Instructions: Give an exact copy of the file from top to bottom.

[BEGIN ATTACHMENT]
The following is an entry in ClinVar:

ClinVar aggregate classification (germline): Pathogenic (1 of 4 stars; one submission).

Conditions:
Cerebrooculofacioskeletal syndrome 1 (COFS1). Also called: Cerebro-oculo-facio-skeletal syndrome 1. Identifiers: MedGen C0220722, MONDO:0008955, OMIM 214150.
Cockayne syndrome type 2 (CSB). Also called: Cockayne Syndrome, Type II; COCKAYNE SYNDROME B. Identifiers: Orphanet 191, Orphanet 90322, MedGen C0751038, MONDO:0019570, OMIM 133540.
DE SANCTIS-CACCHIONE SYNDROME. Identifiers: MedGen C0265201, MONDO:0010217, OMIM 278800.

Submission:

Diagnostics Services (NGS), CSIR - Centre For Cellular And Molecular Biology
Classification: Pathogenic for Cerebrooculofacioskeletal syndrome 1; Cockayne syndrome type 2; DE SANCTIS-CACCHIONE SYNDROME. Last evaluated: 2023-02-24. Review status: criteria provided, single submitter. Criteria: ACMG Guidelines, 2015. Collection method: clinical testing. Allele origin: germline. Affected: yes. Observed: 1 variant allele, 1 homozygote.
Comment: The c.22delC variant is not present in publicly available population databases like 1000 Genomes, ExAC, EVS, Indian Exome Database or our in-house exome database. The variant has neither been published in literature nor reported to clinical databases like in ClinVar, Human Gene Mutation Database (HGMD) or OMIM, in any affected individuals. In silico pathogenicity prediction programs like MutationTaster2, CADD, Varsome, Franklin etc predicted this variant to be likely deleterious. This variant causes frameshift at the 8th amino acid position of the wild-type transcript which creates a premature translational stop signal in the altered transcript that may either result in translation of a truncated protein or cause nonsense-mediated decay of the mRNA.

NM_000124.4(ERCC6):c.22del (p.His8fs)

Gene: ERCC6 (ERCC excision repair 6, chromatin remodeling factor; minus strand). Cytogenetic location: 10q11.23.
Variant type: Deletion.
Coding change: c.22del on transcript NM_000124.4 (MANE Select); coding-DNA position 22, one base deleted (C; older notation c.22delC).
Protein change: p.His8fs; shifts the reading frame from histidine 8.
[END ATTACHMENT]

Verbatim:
The following is an entry in ClinVar:

ClinVar aggregate classification (germline): Pathogenic (1 of 4 stars; one submission).

Conditions:
Cerebrooculofacioskeletal syndrome 1 (COFS1). Also called: Cerebro-oculo-facio-skeletal syndrome 1. Identifiers: MedGen C0220722, MONDO:0008955, OMIM 214150.
Cockayne syndrome type 2 (CSB). Also called: Cockayne Syndrome, Type II; COCKAYNE SYNDROME B. Identifiers: Orphanet 191, Orphanet 90322, MedGen C0751038, MONDO:0019570, OMIM 133540.
DE SANCTIS-CACCHIONE SYNDROME. Identifiers: MedGen C0265201, MONDO:0010217, OMIM 278800.

Submission:

Diagnostics Services (NGS), CSIR - Centre For Cellular And Molecular Biology
Classification: Pathogenic for Cerebrooculofacioskeletal syndrome 1; Cockayne syndrome type 2; DE SANCTIS-CACCHIONE SYNDROME. Last evaluated: 2023-02-24. Review status: criteria provided, single submitter. Criteria: ACMG Guidelines, 2015. Collection method: clinical testing. Allele origin: germline. Affected: yes. Observed: 1 variant allele, 1 homozygote.
Comment: The c.22delC variant is not present in publicly available population databases like 1000 Genomes, ExAC, EVS, Indian Exome Database or our in-house exome database. The variant has neither been published in literature nor reported to clinical databases like in ClinVar, Human Gene Mutation Database (HGMD) or OMIM, in any affected individuals. In silico pathogenicity prediction programs like MutationTaster2, CADD, Varsome, Franklin etc predicted this variant to be likely deleterious. This variant causes frameshift at the 8th amino acid position of the wild-type transcript which creates a premature translational stop signal in the altered transcript that may either result in translation of a truncated protein or cause nonsense-mediated decay of the mRNA.

NM_000124.4(ERCC6):c.22del (p.His8fs)

Gene: ERCC6 (ERCC excision repair 6, chromatin remodeling factor; minus strand). Cytogenetic location: 10q11.23.
Variant type: Deletion.
Coding change: c.22del on transcript NM_000124.4 (MANE Select); coding-DNA position 22, one base deleted (C; older notation c.22delC).
Protein change: p.His8fs; shifts the reading frame from histidine 8.